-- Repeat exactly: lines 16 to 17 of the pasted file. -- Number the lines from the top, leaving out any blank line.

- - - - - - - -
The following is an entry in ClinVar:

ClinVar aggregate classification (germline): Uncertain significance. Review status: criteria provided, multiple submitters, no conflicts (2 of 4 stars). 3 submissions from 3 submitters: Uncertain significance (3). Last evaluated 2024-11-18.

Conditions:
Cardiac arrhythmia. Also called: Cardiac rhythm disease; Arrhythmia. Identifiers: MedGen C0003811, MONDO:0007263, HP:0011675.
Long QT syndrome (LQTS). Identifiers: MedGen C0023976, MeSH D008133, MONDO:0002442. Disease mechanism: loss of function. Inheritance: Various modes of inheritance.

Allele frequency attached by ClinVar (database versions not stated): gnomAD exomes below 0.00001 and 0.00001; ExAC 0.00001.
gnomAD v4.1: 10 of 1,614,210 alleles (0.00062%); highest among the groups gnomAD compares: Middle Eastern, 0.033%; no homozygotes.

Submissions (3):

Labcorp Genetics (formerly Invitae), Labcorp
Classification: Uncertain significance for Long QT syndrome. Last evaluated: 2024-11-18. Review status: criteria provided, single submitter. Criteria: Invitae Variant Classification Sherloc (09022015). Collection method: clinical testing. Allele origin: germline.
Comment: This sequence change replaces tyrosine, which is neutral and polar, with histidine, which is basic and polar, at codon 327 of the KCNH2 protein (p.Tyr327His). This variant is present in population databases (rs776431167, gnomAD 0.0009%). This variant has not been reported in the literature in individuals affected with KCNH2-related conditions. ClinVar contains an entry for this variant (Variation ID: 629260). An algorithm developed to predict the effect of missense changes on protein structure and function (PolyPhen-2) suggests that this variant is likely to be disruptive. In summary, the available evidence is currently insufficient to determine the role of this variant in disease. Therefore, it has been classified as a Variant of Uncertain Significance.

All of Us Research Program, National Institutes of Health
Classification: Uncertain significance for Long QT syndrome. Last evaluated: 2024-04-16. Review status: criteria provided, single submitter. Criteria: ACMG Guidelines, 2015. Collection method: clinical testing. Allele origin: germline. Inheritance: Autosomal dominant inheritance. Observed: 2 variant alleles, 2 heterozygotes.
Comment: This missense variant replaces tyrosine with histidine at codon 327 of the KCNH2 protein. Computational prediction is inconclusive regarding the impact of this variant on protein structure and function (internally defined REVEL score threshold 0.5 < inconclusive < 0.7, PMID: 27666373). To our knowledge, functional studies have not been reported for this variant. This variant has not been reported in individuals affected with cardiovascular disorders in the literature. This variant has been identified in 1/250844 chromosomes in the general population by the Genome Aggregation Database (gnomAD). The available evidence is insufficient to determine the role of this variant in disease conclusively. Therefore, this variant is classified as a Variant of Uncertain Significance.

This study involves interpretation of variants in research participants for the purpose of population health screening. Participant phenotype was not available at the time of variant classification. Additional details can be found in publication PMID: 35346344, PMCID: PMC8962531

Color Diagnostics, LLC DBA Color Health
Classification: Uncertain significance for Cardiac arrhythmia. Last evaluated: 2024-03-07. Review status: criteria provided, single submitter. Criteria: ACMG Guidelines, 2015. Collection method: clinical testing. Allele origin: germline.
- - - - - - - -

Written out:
Color Diagnostics, LLC DBA Color Health
Classification: Uncertain significance for Cardiac arrhythmia. Last evaluated: 2024-03-07. Review status: criteria provided, single submitter. Criteria: ACMG Guidelines, 2015. Collection method: clinical testing. Allele origin: germline.